LOFT service shines light on Super Bowl trafficking issues

Campus ministries hosted Super Sunday Songfest rather than its usual LOFT service on Sunday, Feb. 2. The worship apprentices structured the night as a lament for the victims affected by the widespread sex trafficking that occurs during the Super Bowl.

The night followed the layout of typical LOFT services except that singing replaced the typical message. Students could submit their song requests on the Calvin campus ministries’ Facebook page and the worship apprentices chose from those songs.

According to worship apprentice (WA) Amanda Potthast, the WAs had been studying the concept of lament and wanted to bring that to the service. Lament breaks up into three parts: complaint, petition and turning towards God. Several of the songs were psalms that voice frustration with the injustices of this world.

“We wanted to live in [the complaint and petition portion] for a while because sex trafficking is a reality, but end with the assurance that God is still faithful,” said Potthast.

Potthast stressed the importance of directing our focus toward the oppressed and marginalized while many are watching the football game. Although the Super Bowl is not the single largest human trafficking event as it is often described, cities who host the game see an uptick in trafficking arrests and plan accordingly for the weekend. Reuters reports that ahead of the 2017 Super Bowl, law enforcement arrested about 750 people nationwide on sex trafficking charges.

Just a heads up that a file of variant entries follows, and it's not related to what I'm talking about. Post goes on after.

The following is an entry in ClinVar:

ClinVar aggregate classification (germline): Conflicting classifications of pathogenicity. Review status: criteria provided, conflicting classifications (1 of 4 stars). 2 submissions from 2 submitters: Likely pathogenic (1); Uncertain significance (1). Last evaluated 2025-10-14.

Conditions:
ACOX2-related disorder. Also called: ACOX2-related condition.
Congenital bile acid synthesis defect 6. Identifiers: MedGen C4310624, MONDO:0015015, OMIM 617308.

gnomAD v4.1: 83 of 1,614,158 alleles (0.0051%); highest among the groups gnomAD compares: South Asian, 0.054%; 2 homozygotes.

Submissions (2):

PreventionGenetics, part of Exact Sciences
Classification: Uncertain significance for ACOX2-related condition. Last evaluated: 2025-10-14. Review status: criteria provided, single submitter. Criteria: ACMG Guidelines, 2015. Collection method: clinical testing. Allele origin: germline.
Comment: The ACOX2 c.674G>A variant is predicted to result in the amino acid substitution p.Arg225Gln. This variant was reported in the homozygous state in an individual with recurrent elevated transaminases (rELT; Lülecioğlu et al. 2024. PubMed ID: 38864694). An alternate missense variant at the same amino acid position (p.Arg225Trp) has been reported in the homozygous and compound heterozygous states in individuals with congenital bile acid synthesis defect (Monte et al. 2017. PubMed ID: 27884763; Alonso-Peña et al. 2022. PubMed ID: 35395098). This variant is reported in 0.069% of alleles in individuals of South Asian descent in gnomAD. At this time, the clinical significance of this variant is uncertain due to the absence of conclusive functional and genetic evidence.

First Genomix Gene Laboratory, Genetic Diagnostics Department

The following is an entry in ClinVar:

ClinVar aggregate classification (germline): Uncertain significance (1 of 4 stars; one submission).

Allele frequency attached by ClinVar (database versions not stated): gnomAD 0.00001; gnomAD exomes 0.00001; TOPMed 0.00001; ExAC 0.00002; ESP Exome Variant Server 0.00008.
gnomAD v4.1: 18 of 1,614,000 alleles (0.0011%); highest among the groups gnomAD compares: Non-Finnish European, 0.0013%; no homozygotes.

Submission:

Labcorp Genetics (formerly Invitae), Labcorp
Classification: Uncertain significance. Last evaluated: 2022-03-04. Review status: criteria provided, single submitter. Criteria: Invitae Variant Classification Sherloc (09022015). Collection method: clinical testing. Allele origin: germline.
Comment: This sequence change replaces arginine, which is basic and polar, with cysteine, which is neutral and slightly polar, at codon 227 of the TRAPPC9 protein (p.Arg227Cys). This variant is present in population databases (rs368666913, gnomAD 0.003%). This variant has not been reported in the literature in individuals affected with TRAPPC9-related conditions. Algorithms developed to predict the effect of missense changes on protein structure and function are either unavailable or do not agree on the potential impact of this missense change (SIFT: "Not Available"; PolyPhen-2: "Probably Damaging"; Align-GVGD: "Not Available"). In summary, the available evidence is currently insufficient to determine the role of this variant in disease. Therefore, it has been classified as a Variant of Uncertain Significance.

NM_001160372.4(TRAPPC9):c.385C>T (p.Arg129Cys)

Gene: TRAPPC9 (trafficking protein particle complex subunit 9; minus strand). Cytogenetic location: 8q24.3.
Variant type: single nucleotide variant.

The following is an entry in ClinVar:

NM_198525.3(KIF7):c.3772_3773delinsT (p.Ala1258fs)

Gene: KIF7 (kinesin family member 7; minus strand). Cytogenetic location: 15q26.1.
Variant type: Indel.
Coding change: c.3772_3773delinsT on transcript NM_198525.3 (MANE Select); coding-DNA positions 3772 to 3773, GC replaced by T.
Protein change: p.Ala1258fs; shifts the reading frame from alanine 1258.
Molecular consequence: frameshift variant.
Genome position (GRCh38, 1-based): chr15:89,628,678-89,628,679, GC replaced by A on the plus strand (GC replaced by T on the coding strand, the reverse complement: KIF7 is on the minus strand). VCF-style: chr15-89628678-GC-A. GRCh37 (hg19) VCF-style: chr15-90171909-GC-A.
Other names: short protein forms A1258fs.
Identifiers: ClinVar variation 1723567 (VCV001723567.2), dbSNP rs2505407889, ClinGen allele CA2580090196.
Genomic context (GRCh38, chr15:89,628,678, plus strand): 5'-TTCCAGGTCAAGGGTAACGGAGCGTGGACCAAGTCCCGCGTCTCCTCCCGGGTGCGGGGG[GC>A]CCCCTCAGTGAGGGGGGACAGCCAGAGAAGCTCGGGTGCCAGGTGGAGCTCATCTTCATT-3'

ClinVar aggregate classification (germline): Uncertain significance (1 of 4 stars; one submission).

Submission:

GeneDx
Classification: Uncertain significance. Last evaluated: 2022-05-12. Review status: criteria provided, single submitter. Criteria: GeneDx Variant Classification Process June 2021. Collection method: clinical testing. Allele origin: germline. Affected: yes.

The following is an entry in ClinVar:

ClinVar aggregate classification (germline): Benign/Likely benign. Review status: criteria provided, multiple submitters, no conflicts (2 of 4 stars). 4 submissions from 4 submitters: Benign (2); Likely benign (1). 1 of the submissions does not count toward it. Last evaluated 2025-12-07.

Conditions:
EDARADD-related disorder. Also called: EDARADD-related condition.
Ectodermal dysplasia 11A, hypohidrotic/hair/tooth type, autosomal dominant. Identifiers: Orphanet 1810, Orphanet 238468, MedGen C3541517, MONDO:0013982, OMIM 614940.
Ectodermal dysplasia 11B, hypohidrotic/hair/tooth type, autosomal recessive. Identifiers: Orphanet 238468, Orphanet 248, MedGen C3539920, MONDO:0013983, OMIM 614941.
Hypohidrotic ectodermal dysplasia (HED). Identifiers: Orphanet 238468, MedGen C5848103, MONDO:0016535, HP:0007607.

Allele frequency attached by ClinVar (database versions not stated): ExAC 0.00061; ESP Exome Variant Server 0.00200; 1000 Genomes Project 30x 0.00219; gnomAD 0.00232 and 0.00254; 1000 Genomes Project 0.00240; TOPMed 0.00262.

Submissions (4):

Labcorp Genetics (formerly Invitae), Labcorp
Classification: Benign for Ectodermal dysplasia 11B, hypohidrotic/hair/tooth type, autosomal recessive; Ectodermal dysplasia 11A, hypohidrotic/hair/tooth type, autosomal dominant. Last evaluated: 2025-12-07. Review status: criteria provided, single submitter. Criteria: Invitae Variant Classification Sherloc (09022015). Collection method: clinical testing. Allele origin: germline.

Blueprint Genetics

“While worshiping tonight, it was really important to be mindful that this nationally-focused event also costs people their dignity,” said Chaplain Mary Hulst.

Hulst also raised the possibility of Calvin being more directly involved in helping sex trafficking victims if the Super Bowl were ever to come to Detroit.

A recent Christianity Today article reported that over a quarter of churches move their service around to accommodate the football game. LOFT, which is normally at 8 p.m., followed suit by moving the service to 5 p.m.

According to Hulst, LOFT services before the adjustment would only attract around 25 students on Super Bowl Sunday because students would want to spend time with their friends watching the game. Campus ministries then decided to schedule LOFT earlier to make both events possible. Potthast noted that watching the Super Bowl is an opportunity for fellowship, so by adapting the service, it was a way of honoring that fellowship time. Super Song Sunday was able to fill the lower half of the Covenant Fine Arts Center this year.

Reverend Peter Jonker, the minister of preaching at LaGrave Christian Reformed Church, said that although his church did not move services around for the Super Bowl, he would not be a “curmudgeon” on the issue.

Jonker stated that he would be watching the game on Sunday night after church. He went on to joke:

“Although, I am a Lions fan and the suffering associated with my fandom may prepare me for the sacrifices that we all need to make in the Kingdom. Or not.”